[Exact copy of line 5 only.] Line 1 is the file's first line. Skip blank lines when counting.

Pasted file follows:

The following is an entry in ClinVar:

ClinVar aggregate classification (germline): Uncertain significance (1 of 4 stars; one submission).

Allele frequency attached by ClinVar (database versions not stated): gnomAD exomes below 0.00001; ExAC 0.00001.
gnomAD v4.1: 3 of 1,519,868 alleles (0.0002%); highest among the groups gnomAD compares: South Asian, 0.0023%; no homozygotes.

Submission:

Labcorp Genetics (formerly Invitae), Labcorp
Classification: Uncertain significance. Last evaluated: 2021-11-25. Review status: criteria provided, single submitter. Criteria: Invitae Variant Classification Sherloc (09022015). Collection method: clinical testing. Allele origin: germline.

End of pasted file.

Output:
Submission: